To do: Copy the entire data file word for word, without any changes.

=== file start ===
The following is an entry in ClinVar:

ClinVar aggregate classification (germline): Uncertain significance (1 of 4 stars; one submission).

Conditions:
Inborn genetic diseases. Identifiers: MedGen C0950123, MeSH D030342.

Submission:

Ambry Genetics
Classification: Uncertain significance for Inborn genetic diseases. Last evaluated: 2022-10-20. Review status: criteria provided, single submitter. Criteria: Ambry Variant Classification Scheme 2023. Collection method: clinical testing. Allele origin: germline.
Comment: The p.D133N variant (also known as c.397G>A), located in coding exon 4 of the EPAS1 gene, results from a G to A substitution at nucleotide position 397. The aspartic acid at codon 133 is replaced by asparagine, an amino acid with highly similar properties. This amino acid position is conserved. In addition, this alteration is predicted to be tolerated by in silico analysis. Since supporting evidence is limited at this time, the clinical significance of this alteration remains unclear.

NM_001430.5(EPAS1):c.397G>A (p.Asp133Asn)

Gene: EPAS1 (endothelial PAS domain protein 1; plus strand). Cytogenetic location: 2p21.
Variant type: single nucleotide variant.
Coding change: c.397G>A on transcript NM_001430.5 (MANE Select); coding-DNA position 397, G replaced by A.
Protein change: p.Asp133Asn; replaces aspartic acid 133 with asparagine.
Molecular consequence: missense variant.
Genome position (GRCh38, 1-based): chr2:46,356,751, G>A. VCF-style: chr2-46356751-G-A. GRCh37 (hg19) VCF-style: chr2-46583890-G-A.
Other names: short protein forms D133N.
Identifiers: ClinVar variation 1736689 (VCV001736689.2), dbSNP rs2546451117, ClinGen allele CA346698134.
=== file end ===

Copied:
The following is an entry in ClinVar:

ClinVar aggregate classification (germline): Uncertain significance (1 of 4 stars; one submission).

Conditions:
Inborn genetic diseases. Identifiers: MedGen C0950123, MeSH D030342.

Submission:

Ambry Genetics
Classification: Uncertain significance for Inborn genetic diseases. Last evaluated: 2022-10-20. Review status: criteria provided, single submitter. Criteria: Ambry Variant Classification Scheme 2023. Collection method: clinical testing. Allele origin: germline.
Comment: The p.D133N variant (also known as c.397G>A), located in coding exon 4 of the EPAS1 gene, results from a G to A substitution at nucleotide position 397. The aspartic acid at codon 133 is replaced by asparagine, an amino acid with highly similar properties. This amino acid position is conserved. In addition, this alteration is predicted to be tolerated by in silico analysis. Since supporting evidence is limited at this time, the clinical significance of this alteration remains unclear.

NM_001430.5(EPAS1):c.397G>A (p.Asp133Asn)

Gene: EPAS1 (endothelial PAS domain protein 1; plus strand). Cytogenetic location: 2p21.
Variant type: single nucleotide variant.
Coding change: c.397G>A on transcript NM_001430.5 (MANE Select); coding-DNA position 397, G replaced by A.
Protein change: p.Asp133Asn; replaces aspartic acid 133 with asparagine.
Molecular consequence: missense variant.
Genome position (GRCh38, 1-based): chr2:46,356,751, G>A. VCF-style: chr2-46356751-G-A. GRCh37 (hg19) VCF-style: chr2-46583890-G-A.
Other names: short protein forms D133N.
Identifiers: ClinVar variation 1736689 (VCV001736689.2), dbSNP rs2546451117, ClinGen allele CA346698134.